A cat’s tail is made of bone (caudal vertebrae), ligaments, tendons, cartilage, muscle, skin and hair. A typical cat has between twenty-one and twenty-three caudal vertebrae which are extension of the spine. Exceptionally a cat with a full tail may have as few as eighteen or as many as twenty-eight of these bones. They reduce in size towards the tip and the final one is a small conical cap. The first caudal vertebrae attaches to a special backbone called “the sacrum”.
Domestic cat tails vary in length among the cat breeds although they are a very similar length among random bred cats. The tail is nearly always more than 8 inches in length and less than 12 inches with about 10 inches being the average unless the cat is tailless.
Ligaments are made up of tough elastic tissue which connect bone to bone, vertebra to vertebra.
Tendons connect muscle to bone and are made up of tough, fibrous connective tissue. They are similar to ligaments and like ligaments are made of collagen.
Articular cartilage covers the area where each individual vertebra meets the next vertebra. Normally, there is cartilage between connecting bones in a skeleton.
Skin covers the vertebrae and in the skin there are cells which produce the hair strands. Of course, there’s also muscle in the tail which is why a cat can so elegantly move their tail. This is important because the tail is not only a balancing tool but is also used to communicate. For example, the “tail up” position is a friendly greeting.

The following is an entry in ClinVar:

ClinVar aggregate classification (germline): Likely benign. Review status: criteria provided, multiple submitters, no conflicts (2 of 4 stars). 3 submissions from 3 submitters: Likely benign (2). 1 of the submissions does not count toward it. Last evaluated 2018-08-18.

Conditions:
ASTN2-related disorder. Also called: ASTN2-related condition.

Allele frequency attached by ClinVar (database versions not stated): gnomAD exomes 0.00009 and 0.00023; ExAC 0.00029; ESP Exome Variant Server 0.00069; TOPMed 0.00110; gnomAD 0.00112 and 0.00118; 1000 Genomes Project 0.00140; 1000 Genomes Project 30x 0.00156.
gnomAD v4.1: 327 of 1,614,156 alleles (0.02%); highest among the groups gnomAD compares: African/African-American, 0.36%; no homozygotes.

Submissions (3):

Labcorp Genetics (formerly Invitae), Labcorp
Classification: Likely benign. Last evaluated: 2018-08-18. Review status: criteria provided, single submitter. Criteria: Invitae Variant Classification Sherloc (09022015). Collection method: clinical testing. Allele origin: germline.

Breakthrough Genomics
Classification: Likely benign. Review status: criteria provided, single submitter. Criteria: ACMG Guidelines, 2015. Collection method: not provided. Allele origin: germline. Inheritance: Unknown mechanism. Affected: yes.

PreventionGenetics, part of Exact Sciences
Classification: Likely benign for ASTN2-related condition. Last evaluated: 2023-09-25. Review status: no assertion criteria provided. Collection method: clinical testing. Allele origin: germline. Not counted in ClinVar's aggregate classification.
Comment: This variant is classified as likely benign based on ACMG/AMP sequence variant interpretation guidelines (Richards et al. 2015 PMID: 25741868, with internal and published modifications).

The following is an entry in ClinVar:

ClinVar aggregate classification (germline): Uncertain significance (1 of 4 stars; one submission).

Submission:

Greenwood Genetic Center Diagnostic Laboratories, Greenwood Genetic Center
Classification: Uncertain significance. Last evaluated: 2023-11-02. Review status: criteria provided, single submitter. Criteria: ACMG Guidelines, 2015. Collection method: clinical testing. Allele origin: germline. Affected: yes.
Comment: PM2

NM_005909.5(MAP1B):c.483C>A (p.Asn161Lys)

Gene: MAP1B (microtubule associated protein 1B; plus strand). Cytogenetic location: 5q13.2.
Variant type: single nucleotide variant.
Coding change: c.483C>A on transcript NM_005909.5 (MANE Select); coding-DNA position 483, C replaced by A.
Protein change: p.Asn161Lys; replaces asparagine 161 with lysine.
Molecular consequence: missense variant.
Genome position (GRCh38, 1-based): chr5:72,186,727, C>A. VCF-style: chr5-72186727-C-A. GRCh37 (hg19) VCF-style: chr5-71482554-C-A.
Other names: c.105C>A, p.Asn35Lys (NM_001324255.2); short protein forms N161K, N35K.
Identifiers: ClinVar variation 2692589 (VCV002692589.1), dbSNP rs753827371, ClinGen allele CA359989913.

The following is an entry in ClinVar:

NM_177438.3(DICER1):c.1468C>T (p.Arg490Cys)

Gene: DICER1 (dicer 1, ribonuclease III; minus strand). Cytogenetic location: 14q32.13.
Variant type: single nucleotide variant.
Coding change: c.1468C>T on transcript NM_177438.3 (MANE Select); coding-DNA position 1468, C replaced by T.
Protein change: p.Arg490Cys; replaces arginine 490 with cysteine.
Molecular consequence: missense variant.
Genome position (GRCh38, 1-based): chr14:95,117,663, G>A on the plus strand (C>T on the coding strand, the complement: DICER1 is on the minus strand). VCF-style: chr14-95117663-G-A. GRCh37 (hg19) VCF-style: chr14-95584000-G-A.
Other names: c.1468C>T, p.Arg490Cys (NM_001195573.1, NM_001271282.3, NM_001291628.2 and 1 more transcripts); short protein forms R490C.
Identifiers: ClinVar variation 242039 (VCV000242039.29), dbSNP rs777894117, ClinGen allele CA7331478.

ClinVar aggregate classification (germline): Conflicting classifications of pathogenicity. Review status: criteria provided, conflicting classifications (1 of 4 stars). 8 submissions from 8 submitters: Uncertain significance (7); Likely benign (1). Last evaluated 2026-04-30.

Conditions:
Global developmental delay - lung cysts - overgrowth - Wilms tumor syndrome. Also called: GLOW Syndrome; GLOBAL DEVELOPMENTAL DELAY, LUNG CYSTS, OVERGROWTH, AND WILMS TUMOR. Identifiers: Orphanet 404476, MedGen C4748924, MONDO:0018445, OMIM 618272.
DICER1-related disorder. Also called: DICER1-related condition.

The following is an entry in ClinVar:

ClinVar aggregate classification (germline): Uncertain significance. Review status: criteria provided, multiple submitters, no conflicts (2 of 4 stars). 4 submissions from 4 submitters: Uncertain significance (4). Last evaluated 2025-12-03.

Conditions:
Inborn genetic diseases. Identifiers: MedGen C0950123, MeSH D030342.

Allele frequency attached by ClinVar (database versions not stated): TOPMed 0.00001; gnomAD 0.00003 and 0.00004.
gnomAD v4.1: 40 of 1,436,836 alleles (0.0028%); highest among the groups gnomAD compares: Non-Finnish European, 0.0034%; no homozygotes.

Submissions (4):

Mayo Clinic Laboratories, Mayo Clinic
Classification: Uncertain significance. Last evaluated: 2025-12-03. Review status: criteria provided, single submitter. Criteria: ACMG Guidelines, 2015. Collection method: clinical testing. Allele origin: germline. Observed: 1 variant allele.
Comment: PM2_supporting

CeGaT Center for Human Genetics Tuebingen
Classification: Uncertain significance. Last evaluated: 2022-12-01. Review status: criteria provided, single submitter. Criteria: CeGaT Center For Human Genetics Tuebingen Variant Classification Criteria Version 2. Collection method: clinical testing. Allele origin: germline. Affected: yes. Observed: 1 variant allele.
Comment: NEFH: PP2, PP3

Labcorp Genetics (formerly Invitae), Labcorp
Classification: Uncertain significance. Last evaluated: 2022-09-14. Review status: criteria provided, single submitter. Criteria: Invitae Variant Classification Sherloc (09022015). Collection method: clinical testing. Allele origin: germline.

To see the cat’s tail used as a balancing tool you might look at the snow leopard which has the thickest and longest of all tails. This cat has to navigate 40° rocky escarpments when chasing blue sheep. It may hunt a blue sheep from above to blindside them but they have to navigate very dangerous slopes and the use of their tail for balance significantly helps them.
As an interesting diversion from the anatomy of the cat’s tail, the well-known Siamese cat inherently has a kinked tail. When they were first imported into England this was very noticeable but over many years of selective breeding the kink has been removed but you can still feel it. You will still see this kink in Siamese street cats in Asian, if you can see one, because in Thailand where this cat originates from, you rarely see them apparently. In 1992 it was said that in Hong Kong about one third of the cats had tailed kinks and in the more northerly Malay states this rises to two thirds.
Some purebred cats are bred without tails such as the well-known Manx and the Japanese bobtail.
Cats’ tales are very expressive and sensitive. They should not be grabbed and pulled but they can be touched delicately.